Fat friendly/low carb keto, when coupled with intermittent fasting, addresses those factors completely. They’re simple and you’re not hungry. Note you can fast with a carbs diet too. Dr. Fung is not as anti-carb as keto people are, but they tend to go together because they both agree on the insulin theory of obesity.
The jury is still out from long term peer reviewed studies of fasting and keto, but out in the field among low carb doctors that have implemented these strategies, both diets are working exceedingly well at getting people off their meds.
That’s the key for me. I didn’t have time to wait for the scientific community to reach its verdict. Each additional year that I was obese resulted in that dangerous diabetes and hypertension lava flow creeping towards me. All I know is that the traditional eat all of the time eating pattern along with lots of carbs was not working for me. Keto/fasting has worked for me exactly as the experts said it would in terms of blood pressure, weight, and blood sugar.
And the other thing, when you try either one, it’s not like you’re just wandering off alone to a desert island without any support. You’re doing it while constantly checking your conditions during checkups with your doctor. Especially for people with conditions like diabetes, you should probably be scheduling even more frequent visits because blood sugar can be an when you change your eating pattern. Another reason to change your habit slowly.
Since it has worked so far, I am not going to try all of the diets.
That said, I’m now even incredibly focused on nutrition since I am not eating all of the time. People, you just don’t eat potato chips to break a fast. You just don’t.
I am also going to be experimenting with changing things up to. I likely will be fasting from fasting and doing three meals a day. I am also going to try some longer fasts too in the 48 hour range, but not very frequently. I’ll report on how each one of those go. I’ll be the guinea pig for you!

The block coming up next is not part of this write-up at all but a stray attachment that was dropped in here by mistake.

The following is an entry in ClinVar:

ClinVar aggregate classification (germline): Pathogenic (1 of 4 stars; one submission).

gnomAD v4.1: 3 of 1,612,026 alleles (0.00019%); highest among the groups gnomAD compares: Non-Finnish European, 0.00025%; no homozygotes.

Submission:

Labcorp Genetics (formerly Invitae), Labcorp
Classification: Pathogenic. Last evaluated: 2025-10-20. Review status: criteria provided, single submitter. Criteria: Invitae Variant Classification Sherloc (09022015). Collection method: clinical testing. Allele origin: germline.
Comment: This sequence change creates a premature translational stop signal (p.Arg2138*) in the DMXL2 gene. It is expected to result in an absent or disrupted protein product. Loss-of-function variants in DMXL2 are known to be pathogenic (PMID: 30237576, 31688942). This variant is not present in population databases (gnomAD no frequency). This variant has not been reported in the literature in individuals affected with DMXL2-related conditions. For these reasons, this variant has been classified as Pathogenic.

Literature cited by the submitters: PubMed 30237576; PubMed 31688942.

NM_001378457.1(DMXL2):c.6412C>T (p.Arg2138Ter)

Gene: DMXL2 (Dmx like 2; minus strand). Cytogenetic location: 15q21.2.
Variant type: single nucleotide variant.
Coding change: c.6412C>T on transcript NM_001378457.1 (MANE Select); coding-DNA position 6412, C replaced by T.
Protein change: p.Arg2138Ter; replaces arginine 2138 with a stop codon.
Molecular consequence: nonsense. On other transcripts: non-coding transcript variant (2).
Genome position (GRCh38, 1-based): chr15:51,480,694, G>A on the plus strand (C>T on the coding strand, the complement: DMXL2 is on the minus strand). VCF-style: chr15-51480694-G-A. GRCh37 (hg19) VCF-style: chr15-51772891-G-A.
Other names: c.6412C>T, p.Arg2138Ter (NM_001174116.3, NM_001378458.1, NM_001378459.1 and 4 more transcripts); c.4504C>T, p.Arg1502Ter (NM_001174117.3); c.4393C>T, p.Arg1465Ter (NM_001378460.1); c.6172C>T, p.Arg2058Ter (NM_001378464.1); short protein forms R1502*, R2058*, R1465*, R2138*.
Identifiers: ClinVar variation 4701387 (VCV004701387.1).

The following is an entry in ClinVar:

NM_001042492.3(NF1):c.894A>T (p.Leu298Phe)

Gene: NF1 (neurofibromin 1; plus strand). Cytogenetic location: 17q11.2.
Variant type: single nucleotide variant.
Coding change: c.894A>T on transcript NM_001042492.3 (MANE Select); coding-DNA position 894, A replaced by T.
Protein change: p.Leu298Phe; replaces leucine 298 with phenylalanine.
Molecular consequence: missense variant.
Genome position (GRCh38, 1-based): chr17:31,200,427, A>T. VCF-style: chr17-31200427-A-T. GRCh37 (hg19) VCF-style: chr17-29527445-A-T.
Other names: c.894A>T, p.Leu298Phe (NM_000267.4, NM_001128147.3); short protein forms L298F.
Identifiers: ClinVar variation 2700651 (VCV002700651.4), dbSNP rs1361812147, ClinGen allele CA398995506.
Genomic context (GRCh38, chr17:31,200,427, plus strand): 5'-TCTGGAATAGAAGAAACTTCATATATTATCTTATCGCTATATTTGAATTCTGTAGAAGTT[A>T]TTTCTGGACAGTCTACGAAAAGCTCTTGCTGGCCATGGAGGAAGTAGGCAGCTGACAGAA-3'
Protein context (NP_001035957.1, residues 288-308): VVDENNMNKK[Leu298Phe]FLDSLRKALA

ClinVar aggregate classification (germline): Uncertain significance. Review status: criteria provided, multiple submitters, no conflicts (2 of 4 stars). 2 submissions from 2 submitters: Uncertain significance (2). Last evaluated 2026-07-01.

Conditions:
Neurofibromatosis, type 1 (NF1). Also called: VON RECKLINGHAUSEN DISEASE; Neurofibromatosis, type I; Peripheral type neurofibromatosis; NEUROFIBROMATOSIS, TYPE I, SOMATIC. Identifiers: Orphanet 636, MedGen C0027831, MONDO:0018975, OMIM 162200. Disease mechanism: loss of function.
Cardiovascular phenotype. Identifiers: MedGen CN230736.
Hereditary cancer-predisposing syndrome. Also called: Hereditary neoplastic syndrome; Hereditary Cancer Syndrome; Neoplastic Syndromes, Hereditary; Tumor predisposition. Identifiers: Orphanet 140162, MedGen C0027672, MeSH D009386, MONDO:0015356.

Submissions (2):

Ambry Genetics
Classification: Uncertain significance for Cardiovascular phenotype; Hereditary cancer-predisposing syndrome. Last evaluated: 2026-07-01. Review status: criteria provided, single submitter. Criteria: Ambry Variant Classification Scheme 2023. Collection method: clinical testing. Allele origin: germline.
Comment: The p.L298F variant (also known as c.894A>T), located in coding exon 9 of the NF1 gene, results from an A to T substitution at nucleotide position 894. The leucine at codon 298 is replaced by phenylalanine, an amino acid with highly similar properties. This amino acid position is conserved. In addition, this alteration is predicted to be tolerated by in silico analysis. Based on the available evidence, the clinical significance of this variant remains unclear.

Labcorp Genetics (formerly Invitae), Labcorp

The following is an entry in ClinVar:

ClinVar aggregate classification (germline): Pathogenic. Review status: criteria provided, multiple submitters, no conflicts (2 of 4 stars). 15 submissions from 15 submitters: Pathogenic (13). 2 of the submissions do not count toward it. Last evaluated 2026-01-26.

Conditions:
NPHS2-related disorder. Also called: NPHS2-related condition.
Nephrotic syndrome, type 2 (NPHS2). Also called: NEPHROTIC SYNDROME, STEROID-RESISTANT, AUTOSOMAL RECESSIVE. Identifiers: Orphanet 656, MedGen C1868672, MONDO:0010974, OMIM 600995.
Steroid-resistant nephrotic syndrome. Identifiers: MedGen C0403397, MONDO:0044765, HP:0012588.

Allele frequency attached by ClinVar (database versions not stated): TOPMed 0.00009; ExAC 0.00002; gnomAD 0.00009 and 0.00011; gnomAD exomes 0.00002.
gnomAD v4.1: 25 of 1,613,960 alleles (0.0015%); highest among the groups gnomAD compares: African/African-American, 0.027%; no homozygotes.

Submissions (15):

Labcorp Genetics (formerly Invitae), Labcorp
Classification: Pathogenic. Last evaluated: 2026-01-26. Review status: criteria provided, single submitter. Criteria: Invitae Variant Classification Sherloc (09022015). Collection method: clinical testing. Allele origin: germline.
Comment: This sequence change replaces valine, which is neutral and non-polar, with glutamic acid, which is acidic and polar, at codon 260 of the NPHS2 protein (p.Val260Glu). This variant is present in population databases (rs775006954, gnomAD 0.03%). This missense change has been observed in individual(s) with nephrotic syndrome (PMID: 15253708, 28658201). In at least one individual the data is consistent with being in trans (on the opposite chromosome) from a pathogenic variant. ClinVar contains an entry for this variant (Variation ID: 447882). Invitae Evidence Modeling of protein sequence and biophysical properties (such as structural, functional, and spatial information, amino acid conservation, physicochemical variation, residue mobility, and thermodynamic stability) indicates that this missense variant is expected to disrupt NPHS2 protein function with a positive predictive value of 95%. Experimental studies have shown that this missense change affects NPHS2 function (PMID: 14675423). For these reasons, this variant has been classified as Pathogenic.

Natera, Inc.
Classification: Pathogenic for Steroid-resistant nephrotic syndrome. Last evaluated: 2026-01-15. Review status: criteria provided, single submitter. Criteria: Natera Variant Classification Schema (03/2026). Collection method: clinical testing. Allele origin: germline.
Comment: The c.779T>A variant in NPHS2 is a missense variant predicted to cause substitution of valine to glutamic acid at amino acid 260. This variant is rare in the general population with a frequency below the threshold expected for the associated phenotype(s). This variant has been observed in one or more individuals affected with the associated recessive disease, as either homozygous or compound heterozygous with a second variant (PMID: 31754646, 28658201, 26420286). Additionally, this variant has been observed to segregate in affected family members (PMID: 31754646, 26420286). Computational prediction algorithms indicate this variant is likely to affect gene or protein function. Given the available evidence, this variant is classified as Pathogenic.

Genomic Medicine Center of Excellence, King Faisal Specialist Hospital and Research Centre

Finally, I am going to continue to question both fasting and keto. I’ll be sharing negative studies or experiences too.
Note I also have no vested stake in keto. Not a keto investor. Not selling keto t-shirts. Don’t have a keto/fasting t-shirt (though maybe I will if it keeps being so awesome).
I am Keto (“ish”), which means I accept the insulin theory of obesity. It also means that I agree, based upon what I’ve read along with my own experience, with the Keto experts who state that Keto is one of the best weight loss strategies for obese people. That said, I think that Keto is too hard on fruits like apples, banana’s, honey, and slow carb foods like sweet potatoes.
There’s no rule that says you have to be dogmatic about the food choices. Lot of depends upon how much weight you want to lose. I think fasting allows less dogma about food choices because you’re addressing insulin excess by not eating rather than what you’re eating. Allows more slow carbs and fruit flexibility.
As I fast less, I become more keto. When I fast more, I become more flexible with good carbs. This is not religion or politics. These diet camps are just guides based upon theories developed by science and confirmed by you, n of 1. You are the only one that matters, what works for you.
So critics. In practice, based likelihood of actual adherence by real people, identify the best diet to help obese people lose weight? Send them to firstname.lastname@example.org. I’ll share your replies.
Tomorrow, I am going to be covering my review of the Case for Keto by Gary Taubes, the Rocky Balboa for Keto. For the last 20 years, he has been delivering knock out blow after knockout to conventional dieting wisdom.
Yo Taubes! You’re up next!